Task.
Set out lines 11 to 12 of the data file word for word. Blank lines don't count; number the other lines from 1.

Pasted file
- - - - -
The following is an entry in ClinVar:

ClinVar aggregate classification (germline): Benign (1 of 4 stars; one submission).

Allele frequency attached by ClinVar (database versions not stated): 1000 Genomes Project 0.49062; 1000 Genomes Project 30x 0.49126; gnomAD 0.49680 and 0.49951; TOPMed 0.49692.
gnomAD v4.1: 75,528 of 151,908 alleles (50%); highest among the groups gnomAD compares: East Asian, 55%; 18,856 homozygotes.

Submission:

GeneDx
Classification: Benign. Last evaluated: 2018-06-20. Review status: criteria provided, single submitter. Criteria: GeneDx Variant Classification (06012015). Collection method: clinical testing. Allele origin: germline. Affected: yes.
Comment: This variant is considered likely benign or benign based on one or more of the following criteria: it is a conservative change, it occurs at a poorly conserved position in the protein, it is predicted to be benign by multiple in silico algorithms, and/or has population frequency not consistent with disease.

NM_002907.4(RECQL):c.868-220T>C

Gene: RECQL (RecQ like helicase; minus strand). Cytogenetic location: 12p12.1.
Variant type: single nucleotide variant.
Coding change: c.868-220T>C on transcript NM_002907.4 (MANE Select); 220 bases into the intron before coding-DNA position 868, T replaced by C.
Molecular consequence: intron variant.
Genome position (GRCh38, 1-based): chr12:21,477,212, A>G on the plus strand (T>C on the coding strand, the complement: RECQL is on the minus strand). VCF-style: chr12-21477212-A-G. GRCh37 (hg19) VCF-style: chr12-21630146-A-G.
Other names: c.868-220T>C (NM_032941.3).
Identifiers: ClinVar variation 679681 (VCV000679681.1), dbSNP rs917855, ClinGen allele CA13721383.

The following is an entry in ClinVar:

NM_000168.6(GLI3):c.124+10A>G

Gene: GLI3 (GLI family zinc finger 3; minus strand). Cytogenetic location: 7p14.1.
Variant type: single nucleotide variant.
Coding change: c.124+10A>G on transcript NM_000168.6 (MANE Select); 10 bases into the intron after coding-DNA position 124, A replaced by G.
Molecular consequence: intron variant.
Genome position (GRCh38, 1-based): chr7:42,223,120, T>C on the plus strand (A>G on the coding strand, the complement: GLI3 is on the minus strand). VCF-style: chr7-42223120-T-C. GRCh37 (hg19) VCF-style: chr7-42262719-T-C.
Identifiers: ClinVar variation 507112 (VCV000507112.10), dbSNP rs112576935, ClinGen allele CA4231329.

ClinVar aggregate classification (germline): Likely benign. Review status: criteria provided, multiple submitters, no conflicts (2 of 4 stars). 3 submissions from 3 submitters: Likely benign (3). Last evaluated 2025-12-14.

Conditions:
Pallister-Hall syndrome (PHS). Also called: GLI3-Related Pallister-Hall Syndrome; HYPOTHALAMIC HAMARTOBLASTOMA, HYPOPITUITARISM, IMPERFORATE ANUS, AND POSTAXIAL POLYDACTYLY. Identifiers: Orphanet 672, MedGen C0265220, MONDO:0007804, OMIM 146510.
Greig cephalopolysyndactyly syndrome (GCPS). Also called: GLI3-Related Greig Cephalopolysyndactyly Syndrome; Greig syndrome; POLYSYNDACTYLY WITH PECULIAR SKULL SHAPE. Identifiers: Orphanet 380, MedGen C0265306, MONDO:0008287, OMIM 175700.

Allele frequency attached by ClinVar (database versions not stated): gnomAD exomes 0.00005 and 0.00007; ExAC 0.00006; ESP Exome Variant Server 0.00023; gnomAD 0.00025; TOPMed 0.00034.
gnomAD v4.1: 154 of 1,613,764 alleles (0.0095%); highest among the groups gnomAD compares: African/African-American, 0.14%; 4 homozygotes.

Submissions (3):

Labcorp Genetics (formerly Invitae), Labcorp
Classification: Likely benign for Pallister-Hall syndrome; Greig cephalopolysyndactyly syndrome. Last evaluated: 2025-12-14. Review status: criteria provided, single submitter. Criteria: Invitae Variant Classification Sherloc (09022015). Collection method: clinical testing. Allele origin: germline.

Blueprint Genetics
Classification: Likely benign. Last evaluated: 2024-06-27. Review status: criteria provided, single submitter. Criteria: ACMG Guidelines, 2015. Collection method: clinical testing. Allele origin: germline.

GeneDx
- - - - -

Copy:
Variant type: single nucleotide variant.
Coding change: c.868-220T>C on transcript NM_002907.4 (MANE Select); 220 bases into the intron before coding-DNA position 868, T replaced by C.